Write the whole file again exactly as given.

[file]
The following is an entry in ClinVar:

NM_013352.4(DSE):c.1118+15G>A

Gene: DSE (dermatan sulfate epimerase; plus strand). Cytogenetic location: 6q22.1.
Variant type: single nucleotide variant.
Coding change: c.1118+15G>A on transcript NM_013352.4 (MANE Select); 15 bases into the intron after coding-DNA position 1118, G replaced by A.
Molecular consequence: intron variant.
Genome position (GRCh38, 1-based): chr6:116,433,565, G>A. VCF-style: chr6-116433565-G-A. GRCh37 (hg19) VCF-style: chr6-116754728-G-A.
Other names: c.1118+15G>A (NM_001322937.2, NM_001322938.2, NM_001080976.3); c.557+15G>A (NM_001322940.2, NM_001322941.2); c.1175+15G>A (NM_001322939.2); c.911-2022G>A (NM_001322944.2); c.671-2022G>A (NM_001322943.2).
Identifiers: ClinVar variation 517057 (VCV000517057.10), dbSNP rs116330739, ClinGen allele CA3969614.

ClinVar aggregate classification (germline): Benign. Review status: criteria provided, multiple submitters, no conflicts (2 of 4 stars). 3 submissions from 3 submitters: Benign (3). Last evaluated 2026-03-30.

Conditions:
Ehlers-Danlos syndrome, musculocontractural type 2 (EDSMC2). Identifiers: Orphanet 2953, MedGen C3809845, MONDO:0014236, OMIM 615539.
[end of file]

The following is an entry in ClinVar:

NM_013352.4(DSE):c.1118+15G>A

Gene: DSE (dermatan sulfate epimerase; plus strand). Cytogenetic location: 6q22.1.
Variant type: single nucleotide variant.
Coding change: c.1118+15G>A on transcript NM_013352.4 (MANE Select); 15 bases into the intron after coding-DNA position 1118, G replaced by A.
Molecular consequence: intron variant.
Genome position (GRCh38, 1-based): chr6:116,433,565, G>A. VCF-style: chr6-116433565-G-A. GRCh37 (hg19) VCF-style: chr6-116754728-G-A.
Other names: c.1118+15G>A (NM_001322937.2, NM_001322938.2, NM_001080976.3); c.557+15G>A (NM_001322940.2, NM_001322941.2); c.1175+15G>A (NM_001322939.2); c.911-2022G>A (NM_001322944.2); c.671-2022G>A (NM_001322943.2).
Identifiers: ClinVar variation 517057 (VCV000517057.10), dbSNP rs116330739, ClinGen allele CA3969614.

ClinVar aggregate classification (germline): Benign. Review status: criteria provided, multiple submitters, no conflicts (2 of 4 stars). 3 submissions from 3 submitters: Benign (3). Last evaluated 2026-03-30.

Conditions:
Ehlers-Danlos syndrome, musculocontractural type 2 (EDSMC2). Identifiers: Orphanet 2953, MedGen C3809845, MONDO:0014236, OMIM 615539.